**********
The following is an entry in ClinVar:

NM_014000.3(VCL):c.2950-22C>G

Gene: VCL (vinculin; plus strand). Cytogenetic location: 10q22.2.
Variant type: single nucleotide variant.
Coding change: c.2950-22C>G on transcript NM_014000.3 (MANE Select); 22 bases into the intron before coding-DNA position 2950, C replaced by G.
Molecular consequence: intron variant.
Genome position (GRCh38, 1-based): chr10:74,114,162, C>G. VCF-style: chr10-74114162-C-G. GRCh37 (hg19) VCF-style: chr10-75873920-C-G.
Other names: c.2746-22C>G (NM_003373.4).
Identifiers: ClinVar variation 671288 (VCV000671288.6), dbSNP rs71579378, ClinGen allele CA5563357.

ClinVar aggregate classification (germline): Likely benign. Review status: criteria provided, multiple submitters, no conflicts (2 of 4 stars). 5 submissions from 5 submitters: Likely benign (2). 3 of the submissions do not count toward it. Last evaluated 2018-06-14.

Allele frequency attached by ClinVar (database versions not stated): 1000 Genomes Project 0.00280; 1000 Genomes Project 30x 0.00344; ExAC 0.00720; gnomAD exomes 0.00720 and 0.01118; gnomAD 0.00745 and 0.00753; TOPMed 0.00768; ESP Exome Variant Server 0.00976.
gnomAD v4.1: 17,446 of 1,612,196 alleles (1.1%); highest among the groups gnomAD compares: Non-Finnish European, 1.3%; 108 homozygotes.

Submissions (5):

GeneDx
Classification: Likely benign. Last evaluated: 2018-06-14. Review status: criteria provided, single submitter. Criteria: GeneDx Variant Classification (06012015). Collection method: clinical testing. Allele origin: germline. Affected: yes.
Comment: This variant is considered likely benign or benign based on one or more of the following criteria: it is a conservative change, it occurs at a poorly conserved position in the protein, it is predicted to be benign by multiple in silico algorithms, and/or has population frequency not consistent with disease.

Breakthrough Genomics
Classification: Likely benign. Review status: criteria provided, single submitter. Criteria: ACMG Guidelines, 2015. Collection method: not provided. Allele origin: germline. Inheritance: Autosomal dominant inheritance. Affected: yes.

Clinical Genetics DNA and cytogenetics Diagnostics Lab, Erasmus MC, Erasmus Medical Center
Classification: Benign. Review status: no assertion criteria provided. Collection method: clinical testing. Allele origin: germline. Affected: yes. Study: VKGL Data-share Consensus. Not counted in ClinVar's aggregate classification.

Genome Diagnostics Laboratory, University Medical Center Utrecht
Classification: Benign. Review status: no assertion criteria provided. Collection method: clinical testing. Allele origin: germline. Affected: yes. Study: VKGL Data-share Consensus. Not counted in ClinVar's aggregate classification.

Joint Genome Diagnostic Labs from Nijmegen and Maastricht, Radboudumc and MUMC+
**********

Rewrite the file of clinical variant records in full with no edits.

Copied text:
The following is an entry in ClinVar:

NM_014000.3(VCL):c.2950-22C>G

Gene: VCL (vinculin; plus strand). Cytogenetic location: 10q22.2.
Variant type: single nucleotide variant.
Coding change: c.2950-22C>G on transcript NM_014000.3 (MANE Select); 22 bases into the intron before coding-DNA position 2950, C replaced by G.
Molecular consequence: intron variant.
Genome position (GRCh38, 1-based): chr10:74,114,162, C>G. VCF-style: chr10-74114162-C-G. GRCh37 (hg19) VCF-style: chr10-75873920-C-G.
Other names: c.2746-22C>G (NM_003373.4).
Identifiers: ClinVar variation 671288 (VCV000671288.6), dbSNP rs71579378, ClinGen allele CA5563357.

ClinVar aggregate classification (germline): Likely benign. Review status: criteria provided, multiple submitters, no conflicts (2 of 4 stars). 5 submissions from 5 submitters: Likely benign (2). 3 of the submissions do not count toward it. Last evaluated 2018-06-14.

Allele frequency attached by ClinVar (database versions not stated): 1000 Genomes Project 0.00280; 1000 Genomes Project 30x 0.00344; ExAC 0.00720; gnomAD exomes 0.00720 and 0.01118; gnomAD 0.00745 and 0.00753; TOPMed 0.00768; ESP Exome Variant Server 0.00976.
gnomAD v4.1: 17,446 of 1,612,196 alleles (1.1%); highest among the groups gnomAD compares: Non-Finnish European, 1.3%; 108 homozygotes.

Submissions (5):

GeneDx
Classification: Likely benign. Last evaluated: 2018-06-14. Review status: criteria provided, single submitter. Criteria: GeneDx Variant Classification (06012015). Collection method: clinical testing. Allele origin: germline. Affected: yes.
Comment: This variant is considered likely benign or benign based on one or more of the following criteria: it is a conservative change, it occurs at a poorly conserved position in the protein, it is predicted to be benign by multiple in silico algorithms, and/or has population frequency not consistent with disease.

Breakthrough Genomics
Classification: Likely benign. Review status: criteria provided, single submitter. Criteria: ACMG Guidelines, 2015. Collection method: not provided. Allele origin: germline. Inheritance: Autosomal dominant inheritance. Affected: yes.

Clinical Genetics DNA and cytogenetics Diagnostics Lab, Erasmus MC, Erasmus Medical Center
Classification: Benign. Review status: no assertion criteria provided. Collection method: clinical testing. Allele origin: germline. Affected: yes. Study: VKGL Data-share Consensus. Not counted in ClinVar's aggregate classification.

Genome Diagnostics Laboratory, University Medical Center Utrecht
Classification: Benign. Review status: no assertion criteria provided. Collection method: clinical testing. Allele origin: germline. Affected: yes. Study: VKGL Data-share Consensus. Not counted in ClinVar's aggregate classification.

Joint Genome Diagnostic Labs from Nijmegen and Maastricht, Radboudumc and MUMC+